The International Energy Agency (IEA) says the current high demand for coal could break the record, as it is used as a low-cost alternative because of high gas price increases generated by the current energy crisis.    

“The rebound is being driven by this year’s rapid economic recovery, which has pushed up electricity demand much faster than low-carbon supplies can keep up,” the IEA reported on Dec. 17. 

Against this backdrop, global coal demand could rise 6% this year, and further increases in 2022 would break the record of 2013 and 2014 set at the all-time high of 10,350 terawatt-hours.

This trend could continue for the next two years, if alternative energy projects achieve the targets proposed so far.  

China, which generates half of the world’s energy from coal, and India, stand out as the largest consumers, countries where the increase in demand for this fuel could be between 9% and 12%.

For his part, the IEA’s Director of Energy Markets and Security, Keisuke Sadamori, described the influence that these two countries could have on coal consumption.

“The pledges to reach net zero emissions made by many countries, including China and India, should have very strong implications for coal – but these are not yet visible in our near-term forecast, reflecting the major gap between ambitions and action,” he predicted.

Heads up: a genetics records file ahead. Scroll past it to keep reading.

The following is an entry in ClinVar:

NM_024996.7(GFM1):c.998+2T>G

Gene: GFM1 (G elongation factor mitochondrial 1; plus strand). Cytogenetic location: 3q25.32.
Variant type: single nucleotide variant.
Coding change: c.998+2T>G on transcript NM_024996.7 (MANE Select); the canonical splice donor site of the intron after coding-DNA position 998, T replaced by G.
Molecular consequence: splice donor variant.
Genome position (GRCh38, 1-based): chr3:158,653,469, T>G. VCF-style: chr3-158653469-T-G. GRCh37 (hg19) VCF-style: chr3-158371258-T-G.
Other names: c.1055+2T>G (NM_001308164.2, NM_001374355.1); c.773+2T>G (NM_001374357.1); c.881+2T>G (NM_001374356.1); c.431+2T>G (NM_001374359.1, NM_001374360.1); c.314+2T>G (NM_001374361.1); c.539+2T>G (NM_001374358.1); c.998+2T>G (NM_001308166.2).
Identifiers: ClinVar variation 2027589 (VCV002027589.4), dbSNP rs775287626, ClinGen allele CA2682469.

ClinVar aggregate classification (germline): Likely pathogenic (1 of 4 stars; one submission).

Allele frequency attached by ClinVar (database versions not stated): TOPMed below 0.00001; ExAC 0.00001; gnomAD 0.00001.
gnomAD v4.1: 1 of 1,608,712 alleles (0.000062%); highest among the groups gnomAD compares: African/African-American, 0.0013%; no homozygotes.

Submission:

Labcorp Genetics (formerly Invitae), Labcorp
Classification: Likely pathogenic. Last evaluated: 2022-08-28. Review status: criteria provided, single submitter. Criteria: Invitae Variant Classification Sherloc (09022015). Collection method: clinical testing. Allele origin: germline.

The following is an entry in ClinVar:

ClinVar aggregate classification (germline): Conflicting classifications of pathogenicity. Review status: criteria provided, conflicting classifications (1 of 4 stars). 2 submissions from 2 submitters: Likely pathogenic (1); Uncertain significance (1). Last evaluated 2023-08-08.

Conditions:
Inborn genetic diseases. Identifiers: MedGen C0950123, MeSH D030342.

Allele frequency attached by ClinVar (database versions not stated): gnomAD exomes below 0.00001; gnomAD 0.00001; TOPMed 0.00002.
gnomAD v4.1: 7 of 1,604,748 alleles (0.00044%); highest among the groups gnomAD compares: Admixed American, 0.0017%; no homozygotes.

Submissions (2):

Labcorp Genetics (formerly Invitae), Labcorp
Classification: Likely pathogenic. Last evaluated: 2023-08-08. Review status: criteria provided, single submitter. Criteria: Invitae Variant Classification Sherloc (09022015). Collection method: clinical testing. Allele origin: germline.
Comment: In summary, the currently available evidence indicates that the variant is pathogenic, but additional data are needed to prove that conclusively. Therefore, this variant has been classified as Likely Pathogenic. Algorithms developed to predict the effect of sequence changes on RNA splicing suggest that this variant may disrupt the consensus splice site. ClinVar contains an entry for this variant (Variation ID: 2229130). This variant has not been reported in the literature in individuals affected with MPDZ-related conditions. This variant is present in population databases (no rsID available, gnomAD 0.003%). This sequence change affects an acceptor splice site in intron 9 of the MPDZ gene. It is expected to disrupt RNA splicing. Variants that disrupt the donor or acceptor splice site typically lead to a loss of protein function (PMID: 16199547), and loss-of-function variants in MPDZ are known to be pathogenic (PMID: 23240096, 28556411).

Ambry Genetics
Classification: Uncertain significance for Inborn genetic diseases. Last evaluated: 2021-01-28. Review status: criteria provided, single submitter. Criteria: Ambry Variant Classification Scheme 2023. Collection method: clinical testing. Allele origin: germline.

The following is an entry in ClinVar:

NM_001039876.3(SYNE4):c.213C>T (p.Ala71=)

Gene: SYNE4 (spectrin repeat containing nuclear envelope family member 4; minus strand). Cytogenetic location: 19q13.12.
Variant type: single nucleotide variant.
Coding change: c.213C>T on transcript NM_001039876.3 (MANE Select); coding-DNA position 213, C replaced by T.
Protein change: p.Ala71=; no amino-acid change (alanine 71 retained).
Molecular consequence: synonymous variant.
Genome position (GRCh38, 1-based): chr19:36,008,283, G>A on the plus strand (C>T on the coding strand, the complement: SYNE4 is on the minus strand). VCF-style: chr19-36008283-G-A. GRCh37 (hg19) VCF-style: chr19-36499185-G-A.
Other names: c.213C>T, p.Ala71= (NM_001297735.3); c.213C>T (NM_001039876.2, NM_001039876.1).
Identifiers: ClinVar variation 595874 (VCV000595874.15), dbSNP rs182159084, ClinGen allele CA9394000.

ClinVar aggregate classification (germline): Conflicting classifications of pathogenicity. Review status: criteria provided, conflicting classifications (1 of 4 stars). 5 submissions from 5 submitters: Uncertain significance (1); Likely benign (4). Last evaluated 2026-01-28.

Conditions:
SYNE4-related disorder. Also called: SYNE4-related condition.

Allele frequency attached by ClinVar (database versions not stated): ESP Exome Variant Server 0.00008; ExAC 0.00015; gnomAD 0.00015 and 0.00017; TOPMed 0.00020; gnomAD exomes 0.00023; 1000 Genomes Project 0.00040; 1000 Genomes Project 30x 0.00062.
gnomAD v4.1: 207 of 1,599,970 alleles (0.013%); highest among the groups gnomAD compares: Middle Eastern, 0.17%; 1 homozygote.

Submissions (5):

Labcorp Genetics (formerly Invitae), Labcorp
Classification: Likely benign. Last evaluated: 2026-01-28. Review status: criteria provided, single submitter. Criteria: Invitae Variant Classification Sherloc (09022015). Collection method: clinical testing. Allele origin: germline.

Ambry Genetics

He explained: “Asia dominates the global coal market, with China and India accounting for two-thirds of overall demand.” 

He added: “These two economies—dependent on coal and with a combined population of almost 3 billion people—hold the key to future coal demand.”

As for the increase in demand in the United States and the European Union, coal-fired electricity generation is expected to be almost 20% this year.

In the United Kingdom, the last coal-fired power plants received record sums to help keep the lights on this year. Electricity prices hit new highs in the face of record gas prices and one of the least windy summers in the last 60 years.

The price of coal has also increased significantly, after being at $50 per ton at the end of last year, it peaked at $298 to stabilize at $150 per ton. 

On the other hand, it should be noted that this high coal consumption is occurring in the midst of a spate of environmentally friendly policies and controversial political decisions, such as the decommissioning of oil and gas-fired power plants.

Investments in fossil fuel exploitation projects have also been discouraged, all of which has led to an energy crisis around the world, contrary to the projections of environmentalists.

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